Inflammatory Bowel Disease can be treated with anti-inflammatory drugs, immune system suppressors, and other medications to reduce pain and symptoms, as well as lifestyle changes. If medication and lifestyle changes are not successful, surgery may be necessary to remove the damaged portion of the digestive tract, scar tissue, or fistulas, which are abnormal passageways that form between organs (more common with Crohn's disease).

Diverticulosis and diverticulitis

Diverticulosis is a common condition in older patients, especially those over 60. Without adequate fiber and water intake, a patient's stool can become hard and more difficult to move through the colon. As the muscles work harder, the extra pressure causes the colon wall to bulge out and form pouches, called diverticula. These pouches are generally asymptomatic, but can result in cramping, bloating, constipation, diarrhea, or rectal bleeding. Diverticulosis can usually be treated through a high-fiber, high-liquid diet. In serious cases, stool softeners and antispasmodic medications may be necessary.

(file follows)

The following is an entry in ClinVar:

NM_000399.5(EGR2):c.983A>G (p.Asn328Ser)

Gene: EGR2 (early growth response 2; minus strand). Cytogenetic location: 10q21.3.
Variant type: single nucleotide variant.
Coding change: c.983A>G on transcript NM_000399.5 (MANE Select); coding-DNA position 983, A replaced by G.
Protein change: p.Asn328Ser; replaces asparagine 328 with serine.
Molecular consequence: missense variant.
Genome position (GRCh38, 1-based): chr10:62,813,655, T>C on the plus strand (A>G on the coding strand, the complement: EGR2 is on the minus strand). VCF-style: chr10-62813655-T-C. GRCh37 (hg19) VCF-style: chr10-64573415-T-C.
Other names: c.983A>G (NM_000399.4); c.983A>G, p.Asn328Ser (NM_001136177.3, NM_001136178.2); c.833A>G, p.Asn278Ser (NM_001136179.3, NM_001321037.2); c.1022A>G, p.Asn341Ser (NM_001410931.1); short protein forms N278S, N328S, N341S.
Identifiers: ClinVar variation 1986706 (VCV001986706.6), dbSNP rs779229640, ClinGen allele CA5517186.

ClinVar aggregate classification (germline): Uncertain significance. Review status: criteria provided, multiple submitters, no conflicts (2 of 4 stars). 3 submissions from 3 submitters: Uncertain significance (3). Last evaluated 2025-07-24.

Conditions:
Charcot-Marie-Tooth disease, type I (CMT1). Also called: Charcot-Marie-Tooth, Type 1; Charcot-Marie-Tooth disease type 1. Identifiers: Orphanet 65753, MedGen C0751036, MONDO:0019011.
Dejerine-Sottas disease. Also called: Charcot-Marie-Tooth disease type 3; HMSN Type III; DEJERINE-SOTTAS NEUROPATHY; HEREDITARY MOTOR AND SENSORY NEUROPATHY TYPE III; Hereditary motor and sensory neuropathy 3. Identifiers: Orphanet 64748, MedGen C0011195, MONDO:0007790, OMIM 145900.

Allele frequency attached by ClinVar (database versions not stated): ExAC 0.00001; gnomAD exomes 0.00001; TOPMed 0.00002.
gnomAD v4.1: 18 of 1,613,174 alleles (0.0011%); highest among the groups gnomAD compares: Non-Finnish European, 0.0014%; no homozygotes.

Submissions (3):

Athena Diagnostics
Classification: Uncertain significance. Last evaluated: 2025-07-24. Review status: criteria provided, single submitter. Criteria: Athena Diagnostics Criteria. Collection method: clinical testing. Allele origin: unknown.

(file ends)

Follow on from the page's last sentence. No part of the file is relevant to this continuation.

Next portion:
If the diverticula become infected or inflamed, they can swell or rupture. This condition is called diverticulitis, and may cause pain, fever, chills, cramping, bloating, constipation, or diarrhea. In mild cases, diverticulitis can be treated with antibiotics, rest, and dietary changes. However, if the condition is serious, surgery may be necessary to remove the affected area of the colon.